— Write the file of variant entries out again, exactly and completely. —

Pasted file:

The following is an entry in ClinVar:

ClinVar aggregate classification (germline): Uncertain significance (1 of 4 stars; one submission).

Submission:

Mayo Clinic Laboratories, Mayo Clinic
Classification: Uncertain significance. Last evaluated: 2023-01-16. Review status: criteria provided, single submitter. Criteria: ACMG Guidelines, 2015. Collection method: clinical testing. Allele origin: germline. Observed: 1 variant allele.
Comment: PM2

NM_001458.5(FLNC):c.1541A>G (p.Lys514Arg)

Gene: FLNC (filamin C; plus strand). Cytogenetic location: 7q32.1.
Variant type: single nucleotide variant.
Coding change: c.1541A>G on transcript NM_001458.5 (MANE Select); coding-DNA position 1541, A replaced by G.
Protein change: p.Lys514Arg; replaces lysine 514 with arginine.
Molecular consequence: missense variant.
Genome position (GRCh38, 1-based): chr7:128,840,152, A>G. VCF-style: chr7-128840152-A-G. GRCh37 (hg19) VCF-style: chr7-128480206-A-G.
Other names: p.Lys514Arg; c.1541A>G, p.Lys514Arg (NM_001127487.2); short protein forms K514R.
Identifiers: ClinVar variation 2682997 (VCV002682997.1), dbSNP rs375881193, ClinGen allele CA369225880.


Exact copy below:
The following is an entry in ClinVar:

ClinVar aggregate classification (germline): Uncertain significance (1 of 4 stars; one submission).

Submission:

Mayo Clinic Laboratories, Mayo Clinic
Classification: Uncertain significance. Last evaluated: 2023-01-16. Review status: criteria provided, single submitter. Criteria: ACMG Guidelines, 2015. Collection method: clinical testing. Allele origin: germline. Observed: 1 variant allele.
Comment: PM2

NM_001458.5(FLNC):c.1541A>G (p.Lys514Arg)

Gene: FLNC (filamin C; plus strand). Cytogenetic location: 7q32.1.
Variant type: single nucleotide variant.
Coding change: c.1541A>G on transcript NM_001458.5 (MANE Select); coding-DNA position 1541, A replaced by G.
Protein change: p.Lys514Arg; replaces lysine 514 with arginine.
Molecular consequence: missense variant.
Genome position (GRCh38, 1-based): chr7:128,840,152, A>G. VCF-style: chr7-128840152-A-G. GRCh37 (hg19) VCF-style: chr7-128480206-A-G.
Other names: p.Lys514Arg; c.1541A>G, p.Lys514Arg (NM_001127487.2); short protein forms K514R.
Identifiers: ClinVar variation 2682997 (VCV002682997.1), dbSNP rs375881193, ClinGen allele CA369225880.